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Cornell affirms commitment to academic freedom, free speech

A newly adopted policy statement affirms Cornell’s commitment to academic freedom and rights of free speech and expression – for faculty, students and staff – as fundamental to the university’s mission.

The Cornell Board of Trustees approved the Policy Statement on Academic Freedom and Freedom of Speech and Expression on March 19, following its endorsement in January by the Faculty Senate.

Vice President and General Counsel Madelyn Wessel said the December adoption of a new Student Code of Conduct created an opportunity – and a need – to develop a statement that applied to the entire campus community, particularly at a time when news reports have pointed to emerging threats to academic freedom in some places. The statement distills and modernizes elements from several sources that had never been recognized in a combined policy statement, including the original Campus Code of Conduct, a faculty statement on academic freedom adopted in 1960, and the Cornell University Core Values adopted in 2019.

Dean of Faculty Charles Van Loan said the new policy sets an important tone and would be placed prominently at the front of the Faculty Handbook.

“It really is at the heart of everything,” he said of academic freedom. “It’s a strong statement, and that counts.”

Added Wessel: “This statement represents a focused commitment to academic freedom and freedom of speech that is highly protective of rights in the community, and specifically protective of faculty academic freedom interests. It’s a strong and comprehensive statement that brings a lot of different things together in one place for the first time for Cornell.”

The policy statement early on cites the university’s core values, which affirm the fundamental nature of free and open inquiry and expression.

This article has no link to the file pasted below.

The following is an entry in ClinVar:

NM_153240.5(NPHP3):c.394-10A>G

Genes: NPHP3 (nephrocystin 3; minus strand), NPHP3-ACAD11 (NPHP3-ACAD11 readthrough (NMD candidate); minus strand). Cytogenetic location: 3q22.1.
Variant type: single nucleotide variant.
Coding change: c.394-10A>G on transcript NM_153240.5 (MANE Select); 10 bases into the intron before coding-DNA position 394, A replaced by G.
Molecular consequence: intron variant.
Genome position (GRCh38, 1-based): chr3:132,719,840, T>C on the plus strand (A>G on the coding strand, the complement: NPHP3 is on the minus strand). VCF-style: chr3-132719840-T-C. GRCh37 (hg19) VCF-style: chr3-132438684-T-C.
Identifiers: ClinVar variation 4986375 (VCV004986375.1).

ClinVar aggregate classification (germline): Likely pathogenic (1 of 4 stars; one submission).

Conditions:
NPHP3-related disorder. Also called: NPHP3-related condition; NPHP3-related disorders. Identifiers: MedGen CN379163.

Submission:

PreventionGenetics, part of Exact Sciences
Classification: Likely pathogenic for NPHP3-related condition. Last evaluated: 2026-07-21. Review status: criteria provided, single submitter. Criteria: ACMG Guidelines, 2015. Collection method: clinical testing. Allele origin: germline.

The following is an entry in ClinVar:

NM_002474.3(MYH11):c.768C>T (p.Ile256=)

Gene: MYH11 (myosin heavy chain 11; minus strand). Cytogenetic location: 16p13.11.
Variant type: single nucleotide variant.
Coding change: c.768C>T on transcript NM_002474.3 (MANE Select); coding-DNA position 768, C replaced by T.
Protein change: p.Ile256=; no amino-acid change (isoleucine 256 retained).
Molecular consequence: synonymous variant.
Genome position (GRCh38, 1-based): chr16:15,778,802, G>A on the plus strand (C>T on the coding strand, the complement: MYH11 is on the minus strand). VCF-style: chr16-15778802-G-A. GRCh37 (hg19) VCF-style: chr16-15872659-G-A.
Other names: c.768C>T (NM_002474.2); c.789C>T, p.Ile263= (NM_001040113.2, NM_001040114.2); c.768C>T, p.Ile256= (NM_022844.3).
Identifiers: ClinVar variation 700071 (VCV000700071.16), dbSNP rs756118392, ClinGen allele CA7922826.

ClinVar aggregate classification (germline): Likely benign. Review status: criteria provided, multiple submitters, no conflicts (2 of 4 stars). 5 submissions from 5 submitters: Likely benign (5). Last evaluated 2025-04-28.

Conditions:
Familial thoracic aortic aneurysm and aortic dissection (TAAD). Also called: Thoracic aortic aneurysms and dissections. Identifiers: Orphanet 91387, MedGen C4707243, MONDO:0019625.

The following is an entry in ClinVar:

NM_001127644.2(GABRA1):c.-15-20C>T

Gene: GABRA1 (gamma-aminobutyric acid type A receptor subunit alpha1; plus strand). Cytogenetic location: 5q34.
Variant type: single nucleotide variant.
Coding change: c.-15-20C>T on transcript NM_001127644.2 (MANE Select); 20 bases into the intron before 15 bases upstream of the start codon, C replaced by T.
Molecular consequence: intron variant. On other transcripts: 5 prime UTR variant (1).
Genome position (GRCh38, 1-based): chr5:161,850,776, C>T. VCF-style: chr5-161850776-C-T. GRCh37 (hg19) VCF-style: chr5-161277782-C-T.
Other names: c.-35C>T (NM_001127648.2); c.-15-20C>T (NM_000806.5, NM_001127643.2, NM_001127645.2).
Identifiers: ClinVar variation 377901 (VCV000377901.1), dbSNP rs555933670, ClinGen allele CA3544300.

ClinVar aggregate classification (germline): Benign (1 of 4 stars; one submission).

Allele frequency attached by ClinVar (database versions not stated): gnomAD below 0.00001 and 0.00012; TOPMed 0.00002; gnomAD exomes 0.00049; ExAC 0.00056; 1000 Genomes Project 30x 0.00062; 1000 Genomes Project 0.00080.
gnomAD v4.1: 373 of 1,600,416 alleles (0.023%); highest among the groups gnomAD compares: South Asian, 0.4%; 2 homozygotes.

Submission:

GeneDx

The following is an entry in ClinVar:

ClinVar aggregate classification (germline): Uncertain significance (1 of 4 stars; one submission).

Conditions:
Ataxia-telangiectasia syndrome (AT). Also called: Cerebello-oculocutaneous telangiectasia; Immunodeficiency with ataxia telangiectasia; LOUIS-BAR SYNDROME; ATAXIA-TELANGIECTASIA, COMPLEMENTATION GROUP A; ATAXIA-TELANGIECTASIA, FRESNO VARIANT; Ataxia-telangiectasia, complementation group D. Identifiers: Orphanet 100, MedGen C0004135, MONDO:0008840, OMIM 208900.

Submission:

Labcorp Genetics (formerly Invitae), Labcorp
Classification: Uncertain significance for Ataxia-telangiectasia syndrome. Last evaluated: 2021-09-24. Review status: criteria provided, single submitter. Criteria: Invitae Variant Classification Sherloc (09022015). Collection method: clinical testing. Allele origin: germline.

“We are a community whose very purpose is the pursuit of knowledge,” one core value states. “We value free and open inquiry and expression – tenets that underlie academic freedom – even of ideas some may consider wrong or offensive. Inherent in this commitment is the corollary freedom to engage in reasoned opposition to messages to which one objects.”

As noted, the new policy also endorses – for the first time by the administration or trustees – the 1960 Faculty Statement on Academic Freedom and Responsibility, in which the faculty outlined the meaning of academic freedom and called it a concept to defend tenaciously, but not abuse.

In addition, Wessel said, the new policy statement makes more explicit certain protections, including: that the freedoms referenced extend to all students and employees; that academic freedom encompasses freedom to address institutional policies or actions within or outside of governance bodies; and that the university recognizes employees’ right to communicate freely as private citizens outside Cornell. Faculty members cannot be dismissed for “extramural utterances,” according to the policy, unless they clearly demonstrate “unfitness to serve.”

The policy statement also details responsibilities to protect those rights across the campus community and its governance bodies, and the university president’s responsibility to maintain public order “where imminent threats to health and safety require it.”

The policy statement addresses concepts of free speech versus harassment also covered in relevant university policies, and concludes with the university’s recognition of outdoor picketing, marches and other demonstrations as legitimate forms of self-expression and dissent on campus.

Wessel first provided a draft policy statement to the University Assembly a year ago, then worked with the Faculty Senate and others to produce the final document. Van Loan and Risa Lieberwitz, professor of labor and employment law in the School of Industrial and Labor Relations, who led the senate’s collaboration with Wessel, praised the drafting and deliberation process as a model of shared governance.

Lieberwitz also serves as president of the Cornell chapter of the American Association of University Professors, which endorsed the policy language.

“A robust protection of academic freedom is essential to putting into practice the reason we have higher education, the reason we have a university,” she said. “It’s something Cornell has recognized for many years, and which this statement affirms and puts into very explicit, strong words.”

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Abby Butler